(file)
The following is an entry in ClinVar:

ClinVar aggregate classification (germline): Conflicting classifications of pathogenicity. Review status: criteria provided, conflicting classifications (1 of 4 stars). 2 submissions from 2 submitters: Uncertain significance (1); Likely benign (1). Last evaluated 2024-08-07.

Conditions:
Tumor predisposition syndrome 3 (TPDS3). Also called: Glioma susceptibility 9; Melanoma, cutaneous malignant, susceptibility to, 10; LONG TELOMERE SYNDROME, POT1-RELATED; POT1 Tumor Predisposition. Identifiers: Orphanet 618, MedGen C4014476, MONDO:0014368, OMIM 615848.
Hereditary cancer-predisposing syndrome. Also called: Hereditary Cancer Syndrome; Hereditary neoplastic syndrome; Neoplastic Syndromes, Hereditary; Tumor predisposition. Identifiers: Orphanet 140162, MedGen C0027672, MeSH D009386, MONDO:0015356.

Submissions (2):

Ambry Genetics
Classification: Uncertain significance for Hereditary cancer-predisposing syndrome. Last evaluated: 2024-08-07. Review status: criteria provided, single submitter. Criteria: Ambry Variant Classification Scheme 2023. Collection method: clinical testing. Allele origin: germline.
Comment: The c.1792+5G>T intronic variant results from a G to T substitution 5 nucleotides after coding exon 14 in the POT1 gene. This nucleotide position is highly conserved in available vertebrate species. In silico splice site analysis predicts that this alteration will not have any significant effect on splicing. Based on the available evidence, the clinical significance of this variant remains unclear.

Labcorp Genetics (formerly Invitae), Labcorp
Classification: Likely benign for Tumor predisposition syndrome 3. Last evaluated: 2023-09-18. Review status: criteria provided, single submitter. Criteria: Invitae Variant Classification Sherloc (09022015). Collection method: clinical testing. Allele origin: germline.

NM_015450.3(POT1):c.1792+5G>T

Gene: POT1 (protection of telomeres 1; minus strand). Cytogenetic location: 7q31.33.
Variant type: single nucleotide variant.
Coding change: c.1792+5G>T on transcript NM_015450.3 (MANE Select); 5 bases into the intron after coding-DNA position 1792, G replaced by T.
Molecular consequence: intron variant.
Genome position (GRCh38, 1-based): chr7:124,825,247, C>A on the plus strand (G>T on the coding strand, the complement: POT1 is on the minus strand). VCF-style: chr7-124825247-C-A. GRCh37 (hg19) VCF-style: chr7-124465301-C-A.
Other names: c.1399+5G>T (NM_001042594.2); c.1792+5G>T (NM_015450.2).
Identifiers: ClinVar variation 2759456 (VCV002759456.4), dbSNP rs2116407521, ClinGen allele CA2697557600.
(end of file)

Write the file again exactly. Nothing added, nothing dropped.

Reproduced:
The following is an entry in ClinVar:

ClinVar aggregate classification (germline): Conflicting classifications of pathogenicity. Review status: criteria provided, conflicting classifications (1 of 4 stars). 2 submissions from 2 submitters: Uncertain significance (1); Likely benign (1). Last evaluated 2024-08-07.

Conditions:
Tumor predisposition syndrome 3 (TPDS3). Also called: Glioma susceptibility 9; Melanoma, cutaneous malignant, susceptibility to, 10; LONG TELOMERE SYNDROME, POT1-RELATED; POT1 Tumor Predisposition. Identifiers: Orphanet 618, MedGen C4014476, MONDO:0014368, OMIM 615848.
Hereditary cancer-predisposing syndrome. Also called: Hereditary Cancer Syndrome; Hereditary neoplastic syndrome; Neoplastic Syndromes, Hereditary; Tumor predisposition. Identifiers: Orphanet 140162, MedGen C0027672, MeSH D009386, MONDO:0015356.

Submissions (2):

Ambry Genetics
Classification: Uncertain significance for Hereditary cancer-predisposing syndrome. Last evaluated: 2024-08-07. Review status: criteria provided, single submitter. Criteria: Ambry Variant Classification Scheme 2023. Collection method: clinical testing. Allele origin: germline.
Comment: The c.1792+5G>T intronic variant results from a G to T substitution 5 nucleotides after coding exon 14 in the POT1 gene. This nucleotide position is highly conserved in available vertebrate species. In silico splice site analysis predicts that this alteration will not have any significant effect on splicing. Based on the available evidence, the clinical significance of this variant remains unclear.

Labcorp Genetics (formerly Invitae), Labcorp
Classification: Likely benign for Tumor predisposition syndrome 3. Last evaluated: 2023-09-18. Review status: criteria provided, single submitter. Criteria: Invitae Variant Classification Sherloc (09022015). Collection method: clinical testing. Allele origin: germline.

NM_015450.3(POT1):c.1792+5G>T

Gene: POT1 (protection of telomeres 1; minus strand). Cytogenetic location: 7q31.33.
Variant type: single nucleotide variant.
Coding change: c.1792+5G>T on transcript NM_015450.3 (MANE Select); 5 bases into the intron after coding-DNA position 1792, G replaced by T.
Molecular consequence: intron variant.
Genome position (GRCh38, 1-based): chr7:124,825,247, C>A on the plus strand (G>T on the coding strand, the complement: POT1 is on the minus strand). VCF-style: chr7-124825247-C-A. GRCh37 (hg19) VCF-style: chr7-124465301-C-A.
Other names: c.1399+5G>T (NM_001042594.2); c.1792+5G>T (NM_015450.2).
Identifiers: ClinVar variation 2759456 (VCV002759456.4), dbSNP rs2116407521, ClinGen allele CA2697557600.